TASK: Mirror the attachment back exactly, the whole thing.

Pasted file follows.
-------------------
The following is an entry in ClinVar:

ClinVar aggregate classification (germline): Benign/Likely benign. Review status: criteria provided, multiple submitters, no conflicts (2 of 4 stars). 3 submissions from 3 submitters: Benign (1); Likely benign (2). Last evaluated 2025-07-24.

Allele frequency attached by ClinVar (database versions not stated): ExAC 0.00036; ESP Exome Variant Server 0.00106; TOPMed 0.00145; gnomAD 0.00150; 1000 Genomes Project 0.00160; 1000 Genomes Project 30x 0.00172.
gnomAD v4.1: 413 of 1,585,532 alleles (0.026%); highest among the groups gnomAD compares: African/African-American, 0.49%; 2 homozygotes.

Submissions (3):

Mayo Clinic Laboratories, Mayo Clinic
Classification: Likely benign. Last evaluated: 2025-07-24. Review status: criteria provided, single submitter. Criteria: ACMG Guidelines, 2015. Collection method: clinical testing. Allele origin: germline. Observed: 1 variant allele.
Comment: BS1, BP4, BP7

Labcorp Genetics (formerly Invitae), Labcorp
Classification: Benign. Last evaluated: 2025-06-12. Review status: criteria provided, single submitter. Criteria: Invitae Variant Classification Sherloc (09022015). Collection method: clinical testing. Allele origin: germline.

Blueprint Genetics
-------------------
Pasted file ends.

The following is an entry in ClinVar:

ClinVar aggregate classification (germline): Benign/Likely benign. Review status: criteria provided, multiple submitters, no conflicts (2 of 4 stars). 3 submissions from 3 submitters: Benign (1); Likely benign (2). Last evaluated 2025-07-24.

Allele frequency attached by ClinVar (database versions not stated): ExAC 0.00036; ESP Exome Variant Server 0.00106; TOPMed 0.00145; gnomAD 0.00150; 1000 Genomes Project 0.00160; 1000 Genomes Project 30x 0.00172.
gnomAD v4.1: 413 of 1,585,532 alleles (0.026%); highest among the groups gnomAD compares: African/African-American, 0.49%; 2 homozygotes.

Submissions (3):

Mayo Clinic Laboratories, Mayo Clinic
Classification: Likely benign. Last evaluated: 2025-07-24. Review status: criteria provided, single submitter. Criteria: ACMG Guidelines, 2015. Collection method: clinical testing. Allele origin: germline. Observed: 1 variant allele.
Comment: BS1, BP4, BP7

Labcorp Genetics (formerly Invitae), Labcorp
Classification: Benign. Last evaluated: 2025-06-12. Review status: criteria provided, single submitter. Criteria: Invitae Variant Classification Sherloc (09022015). Collection method: clinical testing. Allele origin: germline.

Blueprint Genetics